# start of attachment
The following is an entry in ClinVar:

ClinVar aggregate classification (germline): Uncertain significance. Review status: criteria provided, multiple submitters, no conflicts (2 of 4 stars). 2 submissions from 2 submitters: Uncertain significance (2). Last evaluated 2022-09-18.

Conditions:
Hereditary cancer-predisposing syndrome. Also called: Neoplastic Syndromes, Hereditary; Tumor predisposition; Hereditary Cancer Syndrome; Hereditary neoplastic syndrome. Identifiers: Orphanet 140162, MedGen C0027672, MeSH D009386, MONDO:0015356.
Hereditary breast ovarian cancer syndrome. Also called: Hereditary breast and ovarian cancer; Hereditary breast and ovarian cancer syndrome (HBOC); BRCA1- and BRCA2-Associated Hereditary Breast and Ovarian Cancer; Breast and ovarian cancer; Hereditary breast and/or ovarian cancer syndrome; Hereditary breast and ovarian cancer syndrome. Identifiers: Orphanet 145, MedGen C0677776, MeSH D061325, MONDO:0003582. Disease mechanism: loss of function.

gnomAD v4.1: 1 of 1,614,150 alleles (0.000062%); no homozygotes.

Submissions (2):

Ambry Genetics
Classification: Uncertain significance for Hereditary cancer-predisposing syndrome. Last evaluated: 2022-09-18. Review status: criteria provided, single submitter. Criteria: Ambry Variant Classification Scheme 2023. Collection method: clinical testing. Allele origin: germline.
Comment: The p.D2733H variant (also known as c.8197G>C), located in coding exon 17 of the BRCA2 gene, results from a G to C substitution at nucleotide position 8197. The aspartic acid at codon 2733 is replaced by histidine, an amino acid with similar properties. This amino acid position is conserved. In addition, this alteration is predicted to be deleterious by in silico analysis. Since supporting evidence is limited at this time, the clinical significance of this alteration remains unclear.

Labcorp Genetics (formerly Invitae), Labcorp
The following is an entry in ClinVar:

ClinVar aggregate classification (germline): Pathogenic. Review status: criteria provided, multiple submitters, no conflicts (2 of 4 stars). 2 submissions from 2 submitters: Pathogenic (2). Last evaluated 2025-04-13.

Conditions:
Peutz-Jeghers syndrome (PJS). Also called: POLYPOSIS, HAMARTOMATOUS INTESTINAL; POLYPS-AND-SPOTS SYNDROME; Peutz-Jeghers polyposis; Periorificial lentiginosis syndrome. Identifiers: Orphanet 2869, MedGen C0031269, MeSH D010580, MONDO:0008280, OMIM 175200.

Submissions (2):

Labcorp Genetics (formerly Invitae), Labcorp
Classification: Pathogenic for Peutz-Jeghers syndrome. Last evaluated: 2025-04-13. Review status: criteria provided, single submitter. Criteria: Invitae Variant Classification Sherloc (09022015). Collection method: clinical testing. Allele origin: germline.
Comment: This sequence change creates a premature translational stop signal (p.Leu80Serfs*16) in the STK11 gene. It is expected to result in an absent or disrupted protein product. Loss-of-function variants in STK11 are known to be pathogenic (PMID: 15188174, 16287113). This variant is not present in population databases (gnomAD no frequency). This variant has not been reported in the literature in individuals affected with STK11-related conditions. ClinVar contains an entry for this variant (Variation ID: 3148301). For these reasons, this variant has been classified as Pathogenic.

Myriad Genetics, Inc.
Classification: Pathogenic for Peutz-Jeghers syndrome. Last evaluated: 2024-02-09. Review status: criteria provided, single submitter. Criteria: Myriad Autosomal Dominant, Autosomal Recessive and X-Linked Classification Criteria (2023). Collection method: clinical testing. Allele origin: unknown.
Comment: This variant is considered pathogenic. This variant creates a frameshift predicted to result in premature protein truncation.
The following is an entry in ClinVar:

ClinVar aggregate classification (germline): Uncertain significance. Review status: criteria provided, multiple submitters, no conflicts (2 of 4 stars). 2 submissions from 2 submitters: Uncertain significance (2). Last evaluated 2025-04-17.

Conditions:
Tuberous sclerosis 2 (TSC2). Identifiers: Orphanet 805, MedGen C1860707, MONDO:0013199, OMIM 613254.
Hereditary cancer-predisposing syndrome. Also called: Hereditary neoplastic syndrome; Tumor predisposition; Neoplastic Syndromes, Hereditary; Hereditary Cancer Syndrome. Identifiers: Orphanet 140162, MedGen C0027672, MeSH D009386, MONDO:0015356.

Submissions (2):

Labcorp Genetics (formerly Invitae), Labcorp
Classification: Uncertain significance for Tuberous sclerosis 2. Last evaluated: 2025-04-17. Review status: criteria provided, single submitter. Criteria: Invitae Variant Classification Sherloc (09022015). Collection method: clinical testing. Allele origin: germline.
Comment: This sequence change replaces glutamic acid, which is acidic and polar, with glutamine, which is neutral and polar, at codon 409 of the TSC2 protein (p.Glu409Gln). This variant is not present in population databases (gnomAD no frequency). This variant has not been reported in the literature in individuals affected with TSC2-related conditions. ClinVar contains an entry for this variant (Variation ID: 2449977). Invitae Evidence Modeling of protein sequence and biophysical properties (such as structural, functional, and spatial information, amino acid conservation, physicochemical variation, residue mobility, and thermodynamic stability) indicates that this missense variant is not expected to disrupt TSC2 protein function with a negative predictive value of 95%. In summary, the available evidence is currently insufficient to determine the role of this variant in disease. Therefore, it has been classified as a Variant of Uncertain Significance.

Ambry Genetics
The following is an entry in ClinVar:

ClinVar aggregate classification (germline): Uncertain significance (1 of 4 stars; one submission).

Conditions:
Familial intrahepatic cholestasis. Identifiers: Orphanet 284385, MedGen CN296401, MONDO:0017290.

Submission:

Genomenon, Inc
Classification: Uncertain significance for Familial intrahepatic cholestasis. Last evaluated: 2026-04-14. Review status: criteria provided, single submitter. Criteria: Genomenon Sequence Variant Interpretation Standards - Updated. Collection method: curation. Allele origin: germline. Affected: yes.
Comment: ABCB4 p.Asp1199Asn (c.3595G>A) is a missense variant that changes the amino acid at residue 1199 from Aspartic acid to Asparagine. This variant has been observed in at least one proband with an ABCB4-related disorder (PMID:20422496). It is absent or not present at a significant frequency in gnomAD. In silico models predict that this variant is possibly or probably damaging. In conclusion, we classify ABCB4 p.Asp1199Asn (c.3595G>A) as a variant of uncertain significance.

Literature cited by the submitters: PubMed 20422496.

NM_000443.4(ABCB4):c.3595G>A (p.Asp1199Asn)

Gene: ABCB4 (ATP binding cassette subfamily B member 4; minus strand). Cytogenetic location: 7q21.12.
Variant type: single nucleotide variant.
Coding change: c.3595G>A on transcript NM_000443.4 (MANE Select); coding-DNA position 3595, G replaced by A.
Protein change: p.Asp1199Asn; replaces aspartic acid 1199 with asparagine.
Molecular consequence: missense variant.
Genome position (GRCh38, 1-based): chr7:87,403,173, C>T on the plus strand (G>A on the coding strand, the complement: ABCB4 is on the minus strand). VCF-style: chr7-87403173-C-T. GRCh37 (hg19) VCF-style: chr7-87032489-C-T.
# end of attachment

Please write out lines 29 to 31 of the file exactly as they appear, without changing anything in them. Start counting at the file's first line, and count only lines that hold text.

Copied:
Labcorp Genetics (formerly Invitae), Labcorp
Classification: Uncertain significance for Tuberous sclerosis 2. Last evaluated: 2025-04-17. Review status: criteria provided, single submitter. Criteria: Invitae Variant Classification Sherloc (09022015). Collection method: clinical testing. Allele origin: germline.
Comment: This sequence change replaces glutamic acid, which is acidic and polar, with glutamine, which is neutral and polar, at codon 409 of the TSC2 protein (p.Glu409Gln). This variant is not present in population databases (gnomAD no frequency). This variant has not been reported in the literature in individuals affected with TSC2-related conditions. ClinVar contains an entry for this variant (Variation ID: 2449977). Invitae Evidence Modeling of protein sequence and biophysical properties (such as structural, functional, and spatial information, amino acid conservation, physicochemical variation, residue mobility, and thermodynamic stability) indicates that this missense variant is not expected to disrupt TSC2 protein function with a negative predictive value of 95%. In summary, the available evidence is currently insufficient to determine the role of this variant in disease. Therefore, it has been classified as a Variant of Uncertain Significance.